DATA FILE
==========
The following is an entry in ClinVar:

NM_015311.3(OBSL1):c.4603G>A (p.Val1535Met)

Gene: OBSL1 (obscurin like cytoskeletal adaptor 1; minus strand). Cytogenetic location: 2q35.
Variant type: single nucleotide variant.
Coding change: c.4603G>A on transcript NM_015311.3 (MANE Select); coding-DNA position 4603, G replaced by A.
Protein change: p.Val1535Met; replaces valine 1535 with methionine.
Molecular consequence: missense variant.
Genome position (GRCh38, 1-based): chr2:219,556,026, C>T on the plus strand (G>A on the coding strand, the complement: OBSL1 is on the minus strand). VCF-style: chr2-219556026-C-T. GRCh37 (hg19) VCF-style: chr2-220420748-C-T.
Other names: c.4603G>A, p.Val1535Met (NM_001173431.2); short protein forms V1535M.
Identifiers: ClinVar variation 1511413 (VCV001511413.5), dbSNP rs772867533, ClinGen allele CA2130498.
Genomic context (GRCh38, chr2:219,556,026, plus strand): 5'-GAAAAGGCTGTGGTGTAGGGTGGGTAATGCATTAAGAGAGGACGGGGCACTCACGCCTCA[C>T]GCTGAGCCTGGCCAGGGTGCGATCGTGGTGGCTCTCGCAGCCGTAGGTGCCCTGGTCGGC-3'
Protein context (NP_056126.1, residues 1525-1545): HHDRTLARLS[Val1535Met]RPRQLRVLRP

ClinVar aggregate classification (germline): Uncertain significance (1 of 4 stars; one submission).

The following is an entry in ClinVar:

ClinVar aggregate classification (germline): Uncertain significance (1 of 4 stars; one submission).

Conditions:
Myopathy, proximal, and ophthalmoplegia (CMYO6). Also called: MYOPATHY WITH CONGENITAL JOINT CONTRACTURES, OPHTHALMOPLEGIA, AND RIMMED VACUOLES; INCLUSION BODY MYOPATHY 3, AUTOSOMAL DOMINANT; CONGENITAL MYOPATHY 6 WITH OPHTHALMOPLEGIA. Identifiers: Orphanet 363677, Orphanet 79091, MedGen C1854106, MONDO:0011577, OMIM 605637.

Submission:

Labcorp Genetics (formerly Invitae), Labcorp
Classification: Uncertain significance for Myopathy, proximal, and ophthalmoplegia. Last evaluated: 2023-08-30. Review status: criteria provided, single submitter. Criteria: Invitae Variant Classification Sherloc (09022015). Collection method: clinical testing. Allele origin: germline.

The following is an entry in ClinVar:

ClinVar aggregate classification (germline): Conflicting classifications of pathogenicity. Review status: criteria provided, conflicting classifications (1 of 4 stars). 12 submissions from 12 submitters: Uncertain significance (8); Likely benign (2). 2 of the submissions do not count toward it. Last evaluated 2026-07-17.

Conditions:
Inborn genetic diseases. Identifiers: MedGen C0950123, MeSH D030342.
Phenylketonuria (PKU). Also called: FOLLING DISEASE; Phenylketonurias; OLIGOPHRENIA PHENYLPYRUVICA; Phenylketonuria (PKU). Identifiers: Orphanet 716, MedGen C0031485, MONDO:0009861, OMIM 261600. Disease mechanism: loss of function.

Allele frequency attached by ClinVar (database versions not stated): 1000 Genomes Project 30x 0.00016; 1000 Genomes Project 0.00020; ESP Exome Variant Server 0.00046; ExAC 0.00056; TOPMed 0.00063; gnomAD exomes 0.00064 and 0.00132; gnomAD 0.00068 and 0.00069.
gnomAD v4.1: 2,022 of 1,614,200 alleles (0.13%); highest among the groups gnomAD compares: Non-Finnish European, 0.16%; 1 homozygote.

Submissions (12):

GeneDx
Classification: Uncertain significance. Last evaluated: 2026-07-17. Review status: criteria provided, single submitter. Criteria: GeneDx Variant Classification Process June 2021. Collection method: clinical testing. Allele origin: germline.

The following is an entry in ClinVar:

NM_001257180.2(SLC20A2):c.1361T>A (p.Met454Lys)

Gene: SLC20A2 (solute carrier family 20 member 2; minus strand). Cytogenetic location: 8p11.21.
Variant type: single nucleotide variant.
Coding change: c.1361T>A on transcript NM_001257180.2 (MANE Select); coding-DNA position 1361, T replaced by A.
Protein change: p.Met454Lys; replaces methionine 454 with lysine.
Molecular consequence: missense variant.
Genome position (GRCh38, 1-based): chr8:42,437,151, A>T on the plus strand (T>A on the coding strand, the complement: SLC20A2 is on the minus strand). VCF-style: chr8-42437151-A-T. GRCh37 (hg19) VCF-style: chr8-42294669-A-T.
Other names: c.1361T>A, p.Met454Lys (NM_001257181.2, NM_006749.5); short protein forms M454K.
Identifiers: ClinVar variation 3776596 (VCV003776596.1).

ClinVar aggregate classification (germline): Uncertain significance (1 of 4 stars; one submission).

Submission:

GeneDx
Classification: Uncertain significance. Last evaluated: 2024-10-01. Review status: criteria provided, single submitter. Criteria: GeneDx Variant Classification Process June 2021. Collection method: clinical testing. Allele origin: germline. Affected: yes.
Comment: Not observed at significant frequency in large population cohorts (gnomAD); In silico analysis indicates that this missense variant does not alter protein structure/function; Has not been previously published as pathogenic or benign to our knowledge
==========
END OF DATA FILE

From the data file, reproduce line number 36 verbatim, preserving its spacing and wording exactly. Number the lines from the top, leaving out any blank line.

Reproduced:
Protein change: p.Met454Lys; replaces methionine 454 with lysine.